According to yesterday's Observer, David Cameron has won a cabinet battle over the approach that should be taken towards groups espousing fundamentalist but non-violent viewpoints, and the new Prevent strategy will see funding denied to Muslim organisations that do not "reflect British mainstream values". Reportedly Nick Clegg had argued, along with the Conservative chair Baroness Warsi and the attorney general Dominic Grieve, that engagement with such groups was necessary in order to counteract violent forms of extremism. It's a position Cameron is known to oppose – in the February speech in Munich in which he stated that "state multiculturalism" had "failed", he described such an approach as "nonsense", saying:
"Would you allow far-right groups a share of public funds if they promise to help you lure young white men away from fascist terrorism? Of course not."It also appears likely that the new strategy will involve a firmer approach towards the toleration of extremist groups in universities. In an interview in today's Telegraph, the Home Secretary, Theresa May says that universities need to “send very clear messages" regarding the extremism on campus:
“I think for too long there’s been complacency around universities. I don’t think they have been sufficiently willing to recognise what can be happening on their campuses and the radicalisation that can take place. I think there is more that universities can do.”It will be interesting to see what's in the new strategy, particularly how it goes about defining "key British values". The Telegraph piece suggests that extremist groups will be categorised as those that do "not subscribe to human rights, equality before the law, democracy and full participation in society” – if those are the British values the strategy will set out, then they are unlikely to be controversial, but any attempt to delve further into the issue of what constitutes "Britishness" would be more contentious.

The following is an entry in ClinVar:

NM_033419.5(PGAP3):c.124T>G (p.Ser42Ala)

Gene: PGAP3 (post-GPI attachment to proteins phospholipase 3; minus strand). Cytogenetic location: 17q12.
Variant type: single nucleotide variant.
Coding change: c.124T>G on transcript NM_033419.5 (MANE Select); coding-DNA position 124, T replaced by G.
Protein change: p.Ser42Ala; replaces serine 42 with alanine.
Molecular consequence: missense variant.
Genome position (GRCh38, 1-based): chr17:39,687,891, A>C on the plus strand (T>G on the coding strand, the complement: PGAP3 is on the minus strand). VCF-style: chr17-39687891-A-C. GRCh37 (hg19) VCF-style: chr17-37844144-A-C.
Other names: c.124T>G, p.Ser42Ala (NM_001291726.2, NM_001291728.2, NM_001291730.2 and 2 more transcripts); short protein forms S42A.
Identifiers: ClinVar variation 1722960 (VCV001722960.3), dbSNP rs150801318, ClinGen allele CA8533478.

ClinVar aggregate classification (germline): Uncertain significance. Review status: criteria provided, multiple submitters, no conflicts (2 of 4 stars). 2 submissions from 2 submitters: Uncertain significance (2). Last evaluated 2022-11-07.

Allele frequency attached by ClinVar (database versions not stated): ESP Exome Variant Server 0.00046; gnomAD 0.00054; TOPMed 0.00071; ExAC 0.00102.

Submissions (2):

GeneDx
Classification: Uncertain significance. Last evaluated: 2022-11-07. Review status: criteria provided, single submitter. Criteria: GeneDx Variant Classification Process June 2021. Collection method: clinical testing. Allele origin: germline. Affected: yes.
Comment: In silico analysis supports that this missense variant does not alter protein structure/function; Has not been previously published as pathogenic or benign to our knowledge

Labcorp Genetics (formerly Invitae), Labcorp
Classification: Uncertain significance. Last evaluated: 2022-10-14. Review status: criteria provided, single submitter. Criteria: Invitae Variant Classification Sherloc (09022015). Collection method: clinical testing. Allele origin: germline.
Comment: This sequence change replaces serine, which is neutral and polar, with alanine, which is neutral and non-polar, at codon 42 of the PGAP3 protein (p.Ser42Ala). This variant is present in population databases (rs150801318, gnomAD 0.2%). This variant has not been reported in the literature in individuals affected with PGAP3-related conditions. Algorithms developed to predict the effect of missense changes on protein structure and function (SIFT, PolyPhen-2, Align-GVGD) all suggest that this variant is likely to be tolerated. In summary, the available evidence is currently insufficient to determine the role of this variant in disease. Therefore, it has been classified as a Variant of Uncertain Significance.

While it seems likely that the new strategy will please those who favour taking a more hardline approach, it will be equally important that it is well received within Muslim communities. As I discovered when I researched this subject in 2009, Labour's Prevent strategy alienated many Muslims, who felt that it stigmatised them as a threat to be contained without focusing on the root problems of poverty and education affecting their communities. In taking a more "hardline approach", will the Coalition's strategy neglect these issues too?